B.C. court rules American Indigenous man has right to hunt in Canada

NELSON, B.C. — An American Indigenous man’s right to hunt in Canada has been upheld by a B.C. Supreme Court judge because his ancestors traditionally hunted in this country.

Richard Desautel was charged under the Wildlife Act with hunting without a licence and hunting big game while not a resident of B.C. after he shot and killed an elk near Castlegar in 2010.

Desautel, a member of the Lakes Tribe in Washington state, argued in provincial court that he was exercising his constitutional right to hunt for ceremonial purposes.

The Lakes Tribe was described in court as a “successor group” to the Sinixt people, who lived, hunted and gathered in B.C.’s Kootenay region prior to first contact with European settlers.

The provincial court acquitted the man in March, but the Crown appealed to the higher court, arguing that Desautel is not an Aboriginal person of Canada and not entitled to rights under the constitution.

Desautel’s lawyer, Mark Underhill, said the argument goes back to a 1956 declaration by the federal government that said the people of the small First Nation in the Kootenays were extinct.

For the Sinixt, that declaration has “weighed on the collective psyche for generations,” Underhill said.

“What this case has been about from the outset is whether the Sinixt still legally exist and can possess constitutionally protected rights. And that means everything for these folks,” he said in an interview.

In a written decision released Friday, Justice Robert Sewell dismissed the Crown’s appeal saying Desautel’s tribe traditionally lived on both sides of the border and has deep connections to its territory in Canada.

Desautel is an Aboriginal person of Canada and denying his Aboriginal rights would go against the idea of reconciliation, Sewell says in the decision.

“In my view, it would be inconsistent with that objective to deny a right to a group that occupied the land in question in pre-contact times and continued to actively use the territory for some years after the imposition of the international boundary on them,” he says.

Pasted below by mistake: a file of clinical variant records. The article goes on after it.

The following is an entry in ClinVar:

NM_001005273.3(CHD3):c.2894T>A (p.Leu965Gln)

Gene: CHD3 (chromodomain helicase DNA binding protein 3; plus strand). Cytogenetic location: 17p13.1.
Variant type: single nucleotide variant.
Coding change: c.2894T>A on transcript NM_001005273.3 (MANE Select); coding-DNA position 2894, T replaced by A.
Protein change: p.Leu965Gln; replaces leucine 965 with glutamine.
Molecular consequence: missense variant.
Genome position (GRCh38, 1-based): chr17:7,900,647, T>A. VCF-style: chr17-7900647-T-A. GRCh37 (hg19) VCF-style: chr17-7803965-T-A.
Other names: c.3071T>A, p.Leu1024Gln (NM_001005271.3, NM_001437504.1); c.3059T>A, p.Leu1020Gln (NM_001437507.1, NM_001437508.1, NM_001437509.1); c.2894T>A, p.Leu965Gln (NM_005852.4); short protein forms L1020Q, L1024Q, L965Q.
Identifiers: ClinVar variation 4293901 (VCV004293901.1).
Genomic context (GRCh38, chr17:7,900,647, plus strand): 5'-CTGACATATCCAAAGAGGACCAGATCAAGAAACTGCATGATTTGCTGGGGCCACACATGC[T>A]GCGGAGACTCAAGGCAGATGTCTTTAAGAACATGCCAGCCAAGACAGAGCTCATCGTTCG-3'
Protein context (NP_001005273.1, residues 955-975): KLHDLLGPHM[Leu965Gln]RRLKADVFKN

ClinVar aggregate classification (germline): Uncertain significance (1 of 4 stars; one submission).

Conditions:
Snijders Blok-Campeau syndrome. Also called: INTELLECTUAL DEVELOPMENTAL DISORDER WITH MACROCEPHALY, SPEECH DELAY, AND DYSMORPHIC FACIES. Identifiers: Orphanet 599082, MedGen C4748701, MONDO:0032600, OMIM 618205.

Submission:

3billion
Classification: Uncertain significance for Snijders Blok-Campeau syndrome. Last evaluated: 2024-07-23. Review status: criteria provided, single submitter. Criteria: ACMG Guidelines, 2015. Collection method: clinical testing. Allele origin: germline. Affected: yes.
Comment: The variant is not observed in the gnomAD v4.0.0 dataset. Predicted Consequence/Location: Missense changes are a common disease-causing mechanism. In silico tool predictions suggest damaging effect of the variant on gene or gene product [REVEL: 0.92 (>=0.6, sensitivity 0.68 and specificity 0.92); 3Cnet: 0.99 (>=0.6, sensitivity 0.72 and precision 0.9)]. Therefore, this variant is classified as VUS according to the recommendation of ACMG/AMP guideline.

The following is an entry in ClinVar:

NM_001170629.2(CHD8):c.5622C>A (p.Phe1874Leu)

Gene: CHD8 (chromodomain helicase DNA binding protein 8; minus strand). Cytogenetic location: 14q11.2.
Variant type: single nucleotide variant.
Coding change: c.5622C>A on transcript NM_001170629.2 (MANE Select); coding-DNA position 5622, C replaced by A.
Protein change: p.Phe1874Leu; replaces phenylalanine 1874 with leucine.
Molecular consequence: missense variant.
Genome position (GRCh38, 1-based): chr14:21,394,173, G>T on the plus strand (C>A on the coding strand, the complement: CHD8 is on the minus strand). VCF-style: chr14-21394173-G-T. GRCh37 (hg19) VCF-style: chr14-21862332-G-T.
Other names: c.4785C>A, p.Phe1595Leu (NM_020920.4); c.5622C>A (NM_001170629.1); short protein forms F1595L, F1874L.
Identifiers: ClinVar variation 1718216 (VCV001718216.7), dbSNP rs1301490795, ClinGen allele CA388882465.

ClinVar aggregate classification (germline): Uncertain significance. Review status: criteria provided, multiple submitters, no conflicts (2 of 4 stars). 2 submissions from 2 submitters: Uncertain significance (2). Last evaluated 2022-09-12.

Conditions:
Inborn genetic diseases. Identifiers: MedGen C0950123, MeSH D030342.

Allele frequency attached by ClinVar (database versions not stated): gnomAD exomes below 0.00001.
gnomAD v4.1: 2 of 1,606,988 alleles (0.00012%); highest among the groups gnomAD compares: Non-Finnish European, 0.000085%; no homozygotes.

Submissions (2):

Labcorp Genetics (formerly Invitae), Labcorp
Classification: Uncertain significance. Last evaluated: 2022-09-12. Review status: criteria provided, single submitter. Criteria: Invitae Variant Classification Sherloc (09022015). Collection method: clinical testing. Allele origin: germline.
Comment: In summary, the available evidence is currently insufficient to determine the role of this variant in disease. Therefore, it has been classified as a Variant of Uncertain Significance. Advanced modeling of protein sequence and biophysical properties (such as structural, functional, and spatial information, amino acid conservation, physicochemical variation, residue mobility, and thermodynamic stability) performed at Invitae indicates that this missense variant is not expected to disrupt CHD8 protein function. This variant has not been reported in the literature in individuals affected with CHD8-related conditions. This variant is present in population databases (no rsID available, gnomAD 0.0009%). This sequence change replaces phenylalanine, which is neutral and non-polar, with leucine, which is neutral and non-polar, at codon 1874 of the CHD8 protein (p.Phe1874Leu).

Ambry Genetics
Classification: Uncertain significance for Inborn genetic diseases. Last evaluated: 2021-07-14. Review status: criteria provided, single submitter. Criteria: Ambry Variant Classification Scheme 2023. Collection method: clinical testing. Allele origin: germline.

Sewell noted the term Aboriginal Peoples of Canada refers to people who occupied an area of what became Canada prior to first contact with Europeans.

Underhill said the decision is a clear statement that where First Nations come from is what counts, not citizenship or international borders.

Sinixt members may have moved to other places, but they remain deeply connected to their traditional territory in southeastern B.C., Underhill said.

“Their identity is so tied to their connection to the land … You can’t be Sinixt if you can’t be on that territory and be connected to it,” he said.

Desautel said in a statement that he is “extremely pleased” with the decision, which he said upholds Indigenous traditions and natural laws.

Underhill said the Sinixt want to pursue reconciliation and that includes further recognition of their existence.

He said that recognition could include a welcome centre in Nelson, B.C., where visitors would learn about Sinixt history.

“What we’re not talking about is thousands of people moving up en masse to shoot every animal in sight or otherwise take over,” he said. “What the Sinixt people want is to enjoy their territory in whatever way that’s possible, but together with the many folks that now reside in the territory.”

Underhill said the province could appeal the decision, and if that happens, the Sinixt are prepared to continue their legal battle all the way to the Supreme Court of Canada, if necessary.